In a sport always looking to push the agenda, the 2012 Sprint Cup goes to a place in need of change.
Kentucky Speedway wanted to host a Sprint Cup race for ten years. After a series of lawsuits and sales, fans in Kentucky and Ohio finally got their wish. But last year’s race was a total dud. Traffic prevented thousands from ever getting to the track, and those folks didn’t miss much action.
Even though Kentucky is a new track on the Sprint Cup, there are some guiding principles. The 1.5 mile Tri-Oval reminds some of Kansas, where NASCAR has seen growing success. Others say the banking reminds then more of Auto Club Speedway, even though it’s a longer track.
Nationwide teams have run at Kentucky for a handful of years now, which some believe will give certain teams (Roush Fenway) an advantage. Plus, Kentucky got quite the workout when testing bans occurred at the Sprint Cup level. So teams aren’t going in blind. But they’re not going in with 20/20 vision.
Even though this is considered a cookie-cutter track, there has been very little cookie-cutter action this season. Expect literal and figurative fireworks Saturday night.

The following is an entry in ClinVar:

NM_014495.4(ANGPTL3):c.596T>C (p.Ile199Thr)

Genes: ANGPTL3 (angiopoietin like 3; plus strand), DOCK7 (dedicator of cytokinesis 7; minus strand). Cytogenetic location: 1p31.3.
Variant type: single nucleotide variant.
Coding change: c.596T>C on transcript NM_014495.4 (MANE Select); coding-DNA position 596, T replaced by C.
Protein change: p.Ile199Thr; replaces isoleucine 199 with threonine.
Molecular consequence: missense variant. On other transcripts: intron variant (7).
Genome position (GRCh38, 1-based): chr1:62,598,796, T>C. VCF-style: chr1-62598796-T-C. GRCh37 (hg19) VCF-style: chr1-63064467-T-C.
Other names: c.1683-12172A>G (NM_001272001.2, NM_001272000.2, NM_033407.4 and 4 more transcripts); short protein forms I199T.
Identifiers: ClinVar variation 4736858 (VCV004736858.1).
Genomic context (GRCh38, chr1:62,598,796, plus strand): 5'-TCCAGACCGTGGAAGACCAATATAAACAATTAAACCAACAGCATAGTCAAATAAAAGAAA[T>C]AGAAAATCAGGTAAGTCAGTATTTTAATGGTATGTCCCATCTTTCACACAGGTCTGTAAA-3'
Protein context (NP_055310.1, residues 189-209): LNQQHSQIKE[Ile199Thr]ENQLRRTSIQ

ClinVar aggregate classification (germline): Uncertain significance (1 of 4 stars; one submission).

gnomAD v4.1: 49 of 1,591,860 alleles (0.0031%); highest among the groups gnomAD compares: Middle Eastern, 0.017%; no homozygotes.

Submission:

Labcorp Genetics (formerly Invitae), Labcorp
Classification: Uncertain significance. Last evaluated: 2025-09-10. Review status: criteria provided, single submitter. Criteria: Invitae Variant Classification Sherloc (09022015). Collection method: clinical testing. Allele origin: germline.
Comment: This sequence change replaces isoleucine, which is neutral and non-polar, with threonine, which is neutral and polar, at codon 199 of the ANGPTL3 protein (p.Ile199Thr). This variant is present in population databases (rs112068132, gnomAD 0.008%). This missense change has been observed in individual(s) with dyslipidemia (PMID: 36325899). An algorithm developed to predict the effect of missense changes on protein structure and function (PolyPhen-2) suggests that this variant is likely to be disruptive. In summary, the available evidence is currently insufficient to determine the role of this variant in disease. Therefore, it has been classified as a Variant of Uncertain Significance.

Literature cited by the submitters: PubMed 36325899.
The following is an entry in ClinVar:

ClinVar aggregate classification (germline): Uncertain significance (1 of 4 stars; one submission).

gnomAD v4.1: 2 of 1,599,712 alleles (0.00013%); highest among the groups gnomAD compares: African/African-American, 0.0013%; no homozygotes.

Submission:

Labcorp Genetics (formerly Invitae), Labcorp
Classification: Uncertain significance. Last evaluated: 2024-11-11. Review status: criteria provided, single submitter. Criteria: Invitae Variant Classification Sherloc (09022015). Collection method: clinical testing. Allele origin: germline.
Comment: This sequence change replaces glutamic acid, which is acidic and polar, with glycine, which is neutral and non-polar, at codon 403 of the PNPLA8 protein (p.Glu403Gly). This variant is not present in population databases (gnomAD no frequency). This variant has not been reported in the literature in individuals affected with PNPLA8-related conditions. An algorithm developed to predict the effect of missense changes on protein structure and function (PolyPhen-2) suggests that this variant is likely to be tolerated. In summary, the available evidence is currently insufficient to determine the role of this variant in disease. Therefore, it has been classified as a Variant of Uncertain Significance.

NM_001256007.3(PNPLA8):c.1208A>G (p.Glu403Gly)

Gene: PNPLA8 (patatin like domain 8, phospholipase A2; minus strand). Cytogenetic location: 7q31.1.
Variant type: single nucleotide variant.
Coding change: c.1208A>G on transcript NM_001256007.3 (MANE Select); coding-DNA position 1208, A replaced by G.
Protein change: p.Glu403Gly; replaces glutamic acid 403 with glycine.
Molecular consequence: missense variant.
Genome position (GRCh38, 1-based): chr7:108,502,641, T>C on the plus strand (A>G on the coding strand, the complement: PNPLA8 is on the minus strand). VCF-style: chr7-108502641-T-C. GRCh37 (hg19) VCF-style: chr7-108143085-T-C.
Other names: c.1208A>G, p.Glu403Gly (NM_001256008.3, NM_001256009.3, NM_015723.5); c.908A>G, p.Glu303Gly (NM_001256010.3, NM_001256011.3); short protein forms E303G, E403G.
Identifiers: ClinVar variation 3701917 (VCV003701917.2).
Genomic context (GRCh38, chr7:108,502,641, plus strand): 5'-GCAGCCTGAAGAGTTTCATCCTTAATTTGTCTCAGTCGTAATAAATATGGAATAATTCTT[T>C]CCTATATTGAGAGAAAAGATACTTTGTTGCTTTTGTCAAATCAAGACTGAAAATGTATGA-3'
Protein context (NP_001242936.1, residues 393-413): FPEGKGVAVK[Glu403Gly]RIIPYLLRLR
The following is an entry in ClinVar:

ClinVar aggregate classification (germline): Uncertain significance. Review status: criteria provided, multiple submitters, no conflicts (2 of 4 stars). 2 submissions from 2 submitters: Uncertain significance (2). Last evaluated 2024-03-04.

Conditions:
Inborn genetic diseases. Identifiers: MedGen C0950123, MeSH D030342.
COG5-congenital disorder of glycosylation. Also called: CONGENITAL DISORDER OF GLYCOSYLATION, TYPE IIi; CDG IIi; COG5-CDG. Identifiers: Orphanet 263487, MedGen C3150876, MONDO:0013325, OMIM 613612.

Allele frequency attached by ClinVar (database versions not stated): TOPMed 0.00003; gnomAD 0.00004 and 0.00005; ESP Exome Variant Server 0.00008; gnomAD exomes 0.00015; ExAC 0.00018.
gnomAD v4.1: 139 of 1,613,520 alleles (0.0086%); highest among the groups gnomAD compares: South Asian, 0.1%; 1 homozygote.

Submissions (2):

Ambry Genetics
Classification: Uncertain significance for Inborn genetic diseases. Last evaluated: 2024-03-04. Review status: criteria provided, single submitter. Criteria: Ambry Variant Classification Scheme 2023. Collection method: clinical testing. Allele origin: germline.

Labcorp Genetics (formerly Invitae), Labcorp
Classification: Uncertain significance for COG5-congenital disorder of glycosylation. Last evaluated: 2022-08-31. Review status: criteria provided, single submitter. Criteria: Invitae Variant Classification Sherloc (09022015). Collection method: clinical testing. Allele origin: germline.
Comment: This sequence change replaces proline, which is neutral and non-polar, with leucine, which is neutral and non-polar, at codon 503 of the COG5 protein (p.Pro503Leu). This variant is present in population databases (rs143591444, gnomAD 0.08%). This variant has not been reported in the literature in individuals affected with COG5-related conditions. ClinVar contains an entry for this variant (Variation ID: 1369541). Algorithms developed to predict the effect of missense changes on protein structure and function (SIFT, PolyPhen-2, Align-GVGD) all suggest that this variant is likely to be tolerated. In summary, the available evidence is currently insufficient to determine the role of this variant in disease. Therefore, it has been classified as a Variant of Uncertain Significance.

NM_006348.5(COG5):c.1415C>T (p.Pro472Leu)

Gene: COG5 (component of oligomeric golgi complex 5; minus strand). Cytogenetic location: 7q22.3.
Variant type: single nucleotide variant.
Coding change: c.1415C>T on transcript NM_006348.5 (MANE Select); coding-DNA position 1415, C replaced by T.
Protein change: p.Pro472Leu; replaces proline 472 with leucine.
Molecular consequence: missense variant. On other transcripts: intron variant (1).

Now some fun facts to impress your friends with, courtesy of the track’s pretty solid website, as TNT provides race coverage Saturday night.
- The frontstretch is 1,662 feet with eight degrees of banking.
- The backstretch is 1,600 feet with four degrees of banking.
- The turns all have fourteen degrees of banking.
- The grandstand seats 107,000 people.
- Last year, every ticket was sold.
- This year, tickete are available. T
- The track is built on 850 acres of land in Sparta, Kentucky.
- They need all 850 acres; there’s enough space to park 30,000 cars.
- Let’s hope the traffic will allow people to park in those spaces.
- Kyle Busch won the race last year.
- For those wondering, you’re not allowed to bring aerosol cans, beach balls, tri pods, knives or handcuffs.